Costume portraits were popular in eighteenth-century London, where sitters might actually dress as they appeared in such portraits for masquerade balls. As Horace Walpole noted in a 1742 letter, at one a masquerade he saw "quantities of Vandykes, and all kinds of old pictures walked out of their frames."16 In a more obvious pictorial reference to costume than that found in Hannah Babcock, the portrait Sarah Riddell Harvey (about 175253, private collection, Bermuda), Blackburn depicted a young woman holding a black mask. Despite this continuity of interest between London and the colonies, the costume historian Aileen Ribeiro argues that American women did not have the opportunity to wear such clothes to costume balls.17 Their identification with the London vogue for Van Dyck costume was limited to the imagination, and its realization in portraiture.
John Singleton Copley produced a portrait of Hannahs husband about 176062. John Bours is painted on the same scale and also in a three-quarter-length format; perhaps it was intended to hang as a pendant to his wifes depiction by Blackburn. Bours is seated and faces right, with a book in his right hand and his left hand lifted to his brow. He is set outdoors in a loosely brushed landscape that resembles the one in Hannah Babcocks portrait; similarly smoky hues are lightened with peach-colored clouds. That the two paintings are framed nearly identically in solid, shallow-carved frames further suggests that they may have hung in the Bours house as a pair. In one respect, however, these portraits are strikingly different: the mood of whimsy and the emphasis on fashion and display in Hannahs portrait contrast sharply with the sense of introspection in Johns. Dr. Babcocks probate inventory further supports the idea that the portrait of Hannah hung in her fathers house until his death in 1783. Probably, both pictures were together after that, as they descended in the family of her youngest son, Luke Bours (17841842), who settled in Charleston, South Carolina.22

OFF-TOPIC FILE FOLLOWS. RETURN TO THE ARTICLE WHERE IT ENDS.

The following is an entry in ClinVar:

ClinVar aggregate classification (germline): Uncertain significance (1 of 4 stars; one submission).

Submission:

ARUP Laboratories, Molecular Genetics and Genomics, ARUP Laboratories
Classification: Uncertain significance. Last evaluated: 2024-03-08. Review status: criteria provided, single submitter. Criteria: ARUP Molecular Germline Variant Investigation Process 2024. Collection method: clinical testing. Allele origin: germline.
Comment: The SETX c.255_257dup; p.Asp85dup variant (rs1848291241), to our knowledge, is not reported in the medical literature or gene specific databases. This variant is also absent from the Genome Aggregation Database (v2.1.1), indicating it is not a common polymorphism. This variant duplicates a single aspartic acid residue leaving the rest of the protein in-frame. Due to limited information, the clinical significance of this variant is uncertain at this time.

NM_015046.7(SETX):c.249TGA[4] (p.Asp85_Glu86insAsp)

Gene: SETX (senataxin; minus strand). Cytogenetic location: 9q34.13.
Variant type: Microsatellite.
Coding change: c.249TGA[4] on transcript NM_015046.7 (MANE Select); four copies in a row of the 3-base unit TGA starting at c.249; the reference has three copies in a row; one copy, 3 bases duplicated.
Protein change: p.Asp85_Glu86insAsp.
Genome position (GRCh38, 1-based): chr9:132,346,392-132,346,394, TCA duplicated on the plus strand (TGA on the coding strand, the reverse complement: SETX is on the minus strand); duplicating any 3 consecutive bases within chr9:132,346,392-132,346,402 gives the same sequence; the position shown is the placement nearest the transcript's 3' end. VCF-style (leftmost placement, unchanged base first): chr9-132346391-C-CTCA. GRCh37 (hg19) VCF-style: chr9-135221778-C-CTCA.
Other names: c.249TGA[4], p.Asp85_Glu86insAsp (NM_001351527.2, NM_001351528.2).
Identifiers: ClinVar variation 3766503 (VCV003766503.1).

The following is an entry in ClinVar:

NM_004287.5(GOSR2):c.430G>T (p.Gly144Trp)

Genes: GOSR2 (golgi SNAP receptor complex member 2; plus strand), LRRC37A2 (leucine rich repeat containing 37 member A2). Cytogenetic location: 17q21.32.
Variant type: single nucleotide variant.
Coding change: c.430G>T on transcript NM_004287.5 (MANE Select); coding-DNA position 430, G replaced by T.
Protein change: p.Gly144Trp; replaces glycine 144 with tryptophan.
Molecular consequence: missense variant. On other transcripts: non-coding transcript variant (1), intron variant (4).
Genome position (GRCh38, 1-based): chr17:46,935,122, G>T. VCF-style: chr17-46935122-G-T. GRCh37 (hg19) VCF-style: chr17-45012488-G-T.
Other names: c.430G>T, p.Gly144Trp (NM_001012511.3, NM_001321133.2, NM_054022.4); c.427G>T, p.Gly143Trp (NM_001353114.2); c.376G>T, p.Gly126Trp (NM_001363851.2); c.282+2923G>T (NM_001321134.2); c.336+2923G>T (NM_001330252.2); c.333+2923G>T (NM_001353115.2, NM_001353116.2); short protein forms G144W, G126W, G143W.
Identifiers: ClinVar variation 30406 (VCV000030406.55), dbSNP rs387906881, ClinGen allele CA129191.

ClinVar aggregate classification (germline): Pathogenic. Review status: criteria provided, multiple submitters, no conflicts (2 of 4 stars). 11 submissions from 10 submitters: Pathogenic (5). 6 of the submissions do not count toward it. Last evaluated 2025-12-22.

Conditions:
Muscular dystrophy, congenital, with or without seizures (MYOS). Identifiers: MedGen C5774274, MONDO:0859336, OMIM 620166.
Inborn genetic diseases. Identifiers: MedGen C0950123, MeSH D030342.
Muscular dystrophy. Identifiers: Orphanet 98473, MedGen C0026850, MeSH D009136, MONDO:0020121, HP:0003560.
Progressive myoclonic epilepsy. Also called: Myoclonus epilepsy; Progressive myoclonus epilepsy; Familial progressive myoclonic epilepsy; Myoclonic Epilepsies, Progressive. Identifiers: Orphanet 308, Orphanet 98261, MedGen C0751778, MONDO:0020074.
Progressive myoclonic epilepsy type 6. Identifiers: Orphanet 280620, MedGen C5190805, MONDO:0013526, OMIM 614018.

The pairing of a female portrait by Blackburn and a male companion by Copley is found in other New England families of the day. For instance, Blackburns three-quarter-length Mrs. Epes Sargent (Catharine Winthrop) (about 1755) preceded Copleys Epes Sargent (1760, National Gallery of Art, Washington, D.C.) in the same format; and a pair of half-lengths was painted by Blackburn, Catherine Saltsonstall Richards (1762) and Copley, John Richards (177071) (both at Berry-Hill Galleries, Inc., New York, as of 1983). Blackburns Mrs. Thomas Flucker (Hannah Waldo) (1755) predates Copleys Thomas Flucker (177072) (both Bowdoin College Museum of Art, Brunswick, Maine), but the two are in different formats. It is tempting to see Blackburns rococo style as a feminine counterpart to Copleys more masculine realism. But the commissions may also reflect a shift in taste, the ascendance of Copley as the more esteemed painter, or simply Blackburns absence when the second portraits were desired.
2. For Joshua Babcocks biography, see Dexter 1885, 29394; Babcock 1903, 3033; and Brown 1909, 1517.
3. Newport Mercury, April 5, 1783.
4. Rhode Island Vital Records X, 1898, 437.
5. Rhode Island Vital Records, n.s., v. 11; Newport Burial Ground 1985, 4546; "Descendants of Peter Bours," Redwood Library and Athenaeum, web site.
6. Newport Mercury, September 18, 1759; April 28, 1761; March 23, 1762; May 27, 1765; August 19, 1765.
7. Mason 1891.
8. Mason 1890, 168.
9. Recorded by Laura K. Mills, Common Burial Ground, Newport, R.I.
10. Stevens 1967, 95107.
11. Dresser 1961, 36, 3738.
12. Park 1919a, 7578.
13. Steegman 1936, 30915.
14. Ribeiro 1984, 14457.
15. Paul Staiti dates the Bours portrait to about 1770 in Rebora 1995, 264.
16. Walpole, as quoted in Miles and Simon 1979, cat. no. 15, n.p.
17. Ribeiro 1995, 106.
18. Babcock 1903, 6465.
19. Dr. Levi Wheaton, as quoted in Updike 1907, II, 49.
20. Updike 1907, I, 223.
21. Joshua Babcock estate inventory.
22. Rhode Island Vital Records X, 1898, 483 and XIX, 1910, 361; "Bours Family," typescript, object file, Worcester Art Museum.